A billboard erected in New York City slams President Joe Biden’s reported consideration to increase taxes on small businesses, saying “HELL NO!”
Speaking on “Fox & Friends” on Wednesday, HM Manufacturing president Nicole Wolter warned tax hikes “would be a really bad call.”
“We’re just getting out of COVID lockdowns and it's hurting small businesses more than ever,” Wolter said. “So raising taxes would be the worst possible situation.”
On Monday, the Job Creators Network (JCN), a small business advocacy organization, erected the billboard in Times Square calling out President Biden for the potential tax increases.
The billboard reads, “Biden wants to raise taxes on small businesses?” and continues, “HELL NO! NOT ON OUR WATCH!” It also directs readers to a website dedicated to tracking the number of jobs Biden’s policies “have put at risk,” according to JCN.
Biden is reportedly considering getting rid of the 20% small business standard deduction and raising the tax rate paid by pass-through entities, many of which are small businesses, according to JCN.
Wolter, who had been rewarding her employees and growing her business thanks to the deduction, said the potential move by the Biden administration “would be super detrimental.”
“The Tax Cuts and Jobs Act was so large for this company of mine,” Wolter said, explaining that she runs a family business, which employs 20 people and is growing.
“I bought $750,000 worth of capital equipment, which created jobs. Because of those jobs I sent for training, which increased the employees’ wages. I was able to give incentives and bonuses. Things that I wasn't able to do in years past,” she continued, stressing that increasing taxes would be a “bad” move for small businesses especially during the pandemic.
Speaking on “Fox & Friends” on Thursday, Job Creators Network President and CEO Alfredo Ortiz explained what prompted him to erect the billboard slamming the reported consideration to increase taxes.
“This is all part of our Bring Small Businesses Back campaign that just kicked off,” Ortiz said. “We thought this would be a great way to actually kick it off.”
The campaign is “a multi-million dollar effort to educate the public and lawmakers about the consequences Biden administration policies will have on Main Street,” according to JCN.
“We say ‘hell no’ to Joe Biden's plan here to raise taxes on small businesses,” he added, stressing that “2020 was a horrific year for our small business owners” with “tens of thousands of small businesses being closed” and “millions of people losing their jobs.”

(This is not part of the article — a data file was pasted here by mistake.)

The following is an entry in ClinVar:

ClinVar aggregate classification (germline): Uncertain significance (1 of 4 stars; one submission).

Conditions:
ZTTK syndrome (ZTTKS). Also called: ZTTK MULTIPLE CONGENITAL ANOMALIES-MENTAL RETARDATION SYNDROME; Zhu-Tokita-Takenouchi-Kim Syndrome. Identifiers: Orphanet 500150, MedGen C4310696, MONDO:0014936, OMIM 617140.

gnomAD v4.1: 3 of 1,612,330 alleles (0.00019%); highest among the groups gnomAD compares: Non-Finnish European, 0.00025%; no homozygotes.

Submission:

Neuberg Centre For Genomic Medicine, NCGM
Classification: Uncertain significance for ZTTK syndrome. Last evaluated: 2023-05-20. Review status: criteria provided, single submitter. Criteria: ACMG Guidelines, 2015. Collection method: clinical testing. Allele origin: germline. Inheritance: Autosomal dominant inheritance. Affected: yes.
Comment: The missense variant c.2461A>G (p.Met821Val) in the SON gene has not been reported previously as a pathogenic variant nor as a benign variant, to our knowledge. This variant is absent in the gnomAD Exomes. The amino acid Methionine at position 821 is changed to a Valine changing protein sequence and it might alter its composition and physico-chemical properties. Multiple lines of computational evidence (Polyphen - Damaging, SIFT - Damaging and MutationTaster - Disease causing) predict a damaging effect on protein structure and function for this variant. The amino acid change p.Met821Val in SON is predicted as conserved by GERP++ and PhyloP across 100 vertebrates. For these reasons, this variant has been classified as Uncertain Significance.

“Thank goodness for the Paycheck Protection Program, which was put in place that saved millions of people millions of jobs, 51 million jobs in fact,” Ortiz went on to say.
The Biden administration is reportedly exploring tax increases on businesses, investors and wealthy Americans to fund the president's next multitrillion-dollar spending bill.
White House officials are currently drafting a multipart proposal that will serve as the basis of Biden's “Build Back Better” plan, a wide-ranging infrastructure and jobs measure that would include policies to combat climate change, as well as ways to revitalize the manufacturing industry and revamp housing, education and health care.
The measure could cost upward of $3 trillion, according to The Wall Street Journal. The proposals largely mirror what Biden proposed as a candidate during the 2020 presidential campaign.
The tax proposals are almost certain to spur criticism from Republicans, as well as some moderate Democrats who are wary of raising tax rates while the economy is still recovering from the coronavirus pandemic.
An analysis of Biden's tax plan conducted by the Tax Policy Center estimated it would raise $2.1 trillion in new revenue over a decade.
In the span of one year, Congress approved about $6 trillion in relief measures, pushing the deficit to a record $3.1 trillion in fiscal year 2020 — which doesn't include the $900 billion relief package lawmakers approved in December or the $1.9 trillion American Rescue Plan passed in March. The national debt is poised to hit $30 trillion by the end of the year.
“From a small business perspective, we have got to remember two-thirds of job creation is in the hands of small businesses and these small businesses, not only are they the backbone of our country, they are the backbone of our communities,” Ortiz said on Thursday.
“That's the very group of people that the Biden administration, quite frankly, has declared war on,” he added. “This is Biden's war on small business.”
A Biden spokesperson did not immediately respond to Fox News’ request for comment.
Best startups generally come from somebody needing to scratch an itch.